Some developers enjoy working with overly complex code and hard to use systems. If you are one of those developers, you might like The International Obfuscated C Code Contest (IOCCC). This is a computer programming contest for the most creatively obfuscated C code. According to the website, they will be accepting entries in mid-2017 for the 25th IOCCC.

B. Throw away your source code and start over again

This can be a hard pill to swallow, but if a software system's complexity is allowed to increase unchecked it will eventually reach a point where developers can no longer cope with it. Once simple repairs become all day affairs, management can no longer forecast fixes or features. It is time to consider drastic measures, but this should be the option of last resort.

C. Refactor, repair, and enhance the software system's architecture

The mortal enemy of mud is sunshine, so one of the most effective ways to overcome a Big Ball of Mud is to visualize it. The easiest way to visualize a large complex software system is with a Dependency Structure Matrix.
Dependency Structure Matrix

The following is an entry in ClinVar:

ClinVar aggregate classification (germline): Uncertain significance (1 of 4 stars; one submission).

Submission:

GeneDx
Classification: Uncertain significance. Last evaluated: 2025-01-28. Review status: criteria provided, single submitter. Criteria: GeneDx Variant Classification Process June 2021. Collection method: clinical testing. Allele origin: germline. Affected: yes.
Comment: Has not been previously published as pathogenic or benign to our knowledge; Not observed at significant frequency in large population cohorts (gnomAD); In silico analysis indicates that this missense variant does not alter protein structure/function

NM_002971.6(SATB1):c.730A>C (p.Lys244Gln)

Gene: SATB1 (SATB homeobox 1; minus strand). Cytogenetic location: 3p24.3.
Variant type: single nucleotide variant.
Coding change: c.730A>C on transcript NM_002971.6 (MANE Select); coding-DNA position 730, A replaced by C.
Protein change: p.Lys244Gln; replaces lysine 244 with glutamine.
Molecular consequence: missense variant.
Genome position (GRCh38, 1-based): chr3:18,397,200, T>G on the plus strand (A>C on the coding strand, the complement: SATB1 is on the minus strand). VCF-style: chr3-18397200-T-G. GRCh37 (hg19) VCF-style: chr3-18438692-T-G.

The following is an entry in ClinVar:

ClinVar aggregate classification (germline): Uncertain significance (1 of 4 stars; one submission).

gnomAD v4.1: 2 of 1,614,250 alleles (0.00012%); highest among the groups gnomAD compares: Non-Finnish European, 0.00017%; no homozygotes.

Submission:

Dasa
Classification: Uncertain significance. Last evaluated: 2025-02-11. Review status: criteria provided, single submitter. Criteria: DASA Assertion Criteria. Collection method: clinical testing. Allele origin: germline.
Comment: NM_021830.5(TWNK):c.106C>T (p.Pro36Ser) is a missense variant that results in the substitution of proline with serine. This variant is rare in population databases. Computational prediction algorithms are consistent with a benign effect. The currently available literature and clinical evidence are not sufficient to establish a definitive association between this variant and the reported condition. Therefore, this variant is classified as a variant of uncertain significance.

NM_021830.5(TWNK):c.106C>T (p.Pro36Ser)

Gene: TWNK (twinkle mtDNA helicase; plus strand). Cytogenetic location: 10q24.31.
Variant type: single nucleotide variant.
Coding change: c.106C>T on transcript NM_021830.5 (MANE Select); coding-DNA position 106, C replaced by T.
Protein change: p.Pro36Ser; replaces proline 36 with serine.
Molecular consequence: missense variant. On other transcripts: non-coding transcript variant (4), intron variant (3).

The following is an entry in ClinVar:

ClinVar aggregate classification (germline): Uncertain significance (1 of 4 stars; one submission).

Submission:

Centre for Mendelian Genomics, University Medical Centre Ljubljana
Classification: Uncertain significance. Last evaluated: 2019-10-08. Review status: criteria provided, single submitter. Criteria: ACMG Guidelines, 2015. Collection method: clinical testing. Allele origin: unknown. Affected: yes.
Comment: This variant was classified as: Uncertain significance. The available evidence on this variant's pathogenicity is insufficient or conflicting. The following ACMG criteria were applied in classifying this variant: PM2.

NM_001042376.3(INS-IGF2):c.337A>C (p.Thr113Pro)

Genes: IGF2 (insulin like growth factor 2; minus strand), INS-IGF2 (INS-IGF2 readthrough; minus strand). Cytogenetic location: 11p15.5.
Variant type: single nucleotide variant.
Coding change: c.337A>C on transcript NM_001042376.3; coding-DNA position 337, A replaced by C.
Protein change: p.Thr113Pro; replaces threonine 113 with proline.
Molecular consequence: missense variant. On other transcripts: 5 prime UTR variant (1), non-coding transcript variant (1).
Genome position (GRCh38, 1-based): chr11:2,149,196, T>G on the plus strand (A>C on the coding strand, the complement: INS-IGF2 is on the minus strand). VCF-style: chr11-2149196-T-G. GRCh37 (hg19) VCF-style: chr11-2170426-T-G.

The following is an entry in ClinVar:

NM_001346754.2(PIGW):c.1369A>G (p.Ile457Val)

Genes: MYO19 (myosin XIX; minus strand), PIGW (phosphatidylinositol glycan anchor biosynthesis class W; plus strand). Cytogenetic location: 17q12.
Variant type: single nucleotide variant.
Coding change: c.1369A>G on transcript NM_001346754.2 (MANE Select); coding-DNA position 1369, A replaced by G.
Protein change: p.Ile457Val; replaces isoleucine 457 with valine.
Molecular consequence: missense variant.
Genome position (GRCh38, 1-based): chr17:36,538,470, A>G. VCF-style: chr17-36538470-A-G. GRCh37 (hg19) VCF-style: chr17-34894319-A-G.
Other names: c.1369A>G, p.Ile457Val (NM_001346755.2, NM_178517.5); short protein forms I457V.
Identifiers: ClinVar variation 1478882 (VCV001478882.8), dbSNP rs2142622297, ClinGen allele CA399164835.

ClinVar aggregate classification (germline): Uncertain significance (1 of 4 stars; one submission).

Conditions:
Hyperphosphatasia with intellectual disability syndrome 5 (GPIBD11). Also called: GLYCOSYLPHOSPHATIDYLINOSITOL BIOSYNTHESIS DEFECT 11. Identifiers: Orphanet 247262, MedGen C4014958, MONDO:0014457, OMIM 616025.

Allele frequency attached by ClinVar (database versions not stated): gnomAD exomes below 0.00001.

See our video on using a DSM with a software system: How to Read a Dependency Structure Matrix and Apply Partitioning".

A good visual representation of the software sets the stage for refactoring, repair, and rehabilitation. The first step on the road to a better architecture is to identify the disordered parts of the system and to get a handle on them. Find those sections of the code that seem less tightly coupled and start drawing architectural boundaries there. Then you can perform what-if analysis. What if I add or delete an abstraction? What if I remove the dependency between these two sections? For more information on how we tackle refactoring check out our Refactoring page. To counteract the Big Ball of Mud, a permanent commitment to consolidation and refactoring must be made. Refactoring is the primary means by which programmers maintain order in the software system. The goal of refactoring should be to leave the system working as well after a refactoring as it was before refactoring.